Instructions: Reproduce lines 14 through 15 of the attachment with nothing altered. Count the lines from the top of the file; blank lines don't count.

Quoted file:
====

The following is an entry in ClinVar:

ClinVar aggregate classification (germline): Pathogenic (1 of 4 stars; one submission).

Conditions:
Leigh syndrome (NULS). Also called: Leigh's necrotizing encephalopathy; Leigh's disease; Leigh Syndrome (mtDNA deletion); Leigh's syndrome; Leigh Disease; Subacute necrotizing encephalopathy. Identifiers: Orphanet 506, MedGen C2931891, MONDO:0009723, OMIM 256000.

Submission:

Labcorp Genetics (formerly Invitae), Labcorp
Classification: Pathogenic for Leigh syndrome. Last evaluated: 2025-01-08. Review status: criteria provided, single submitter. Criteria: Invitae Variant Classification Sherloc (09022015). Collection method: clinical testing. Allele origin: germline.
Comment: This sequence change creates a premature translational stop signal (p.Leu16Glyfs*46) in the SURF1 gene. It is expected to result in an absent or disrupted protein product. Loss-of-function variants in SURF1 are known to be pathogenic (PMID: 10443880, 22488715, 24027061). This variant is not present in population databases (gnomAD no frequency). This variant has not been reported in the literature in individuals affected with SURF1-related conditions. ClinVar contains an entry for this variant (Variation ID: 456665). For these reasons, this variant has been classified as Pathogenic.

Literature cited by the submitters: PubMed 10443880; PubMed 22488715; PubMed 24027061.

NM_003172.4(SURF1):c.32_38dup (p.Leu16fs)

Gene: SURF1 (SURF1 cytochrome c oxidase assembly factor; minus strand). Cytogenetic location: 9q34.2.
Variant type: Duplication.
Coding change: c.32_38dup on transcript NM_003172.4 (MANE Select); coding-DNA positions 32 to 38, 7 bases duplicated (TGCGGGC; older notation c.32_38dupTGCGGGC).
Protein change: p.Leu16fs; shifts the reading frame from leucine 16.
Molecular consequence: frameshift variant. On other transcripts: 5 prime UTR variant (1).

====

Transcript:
Protein change: p.Leu16fs; shifts the reading frame from leucine 16.
Molecular consequence: frameshift variant. On other transcripts: 5 prime UTR variant (1).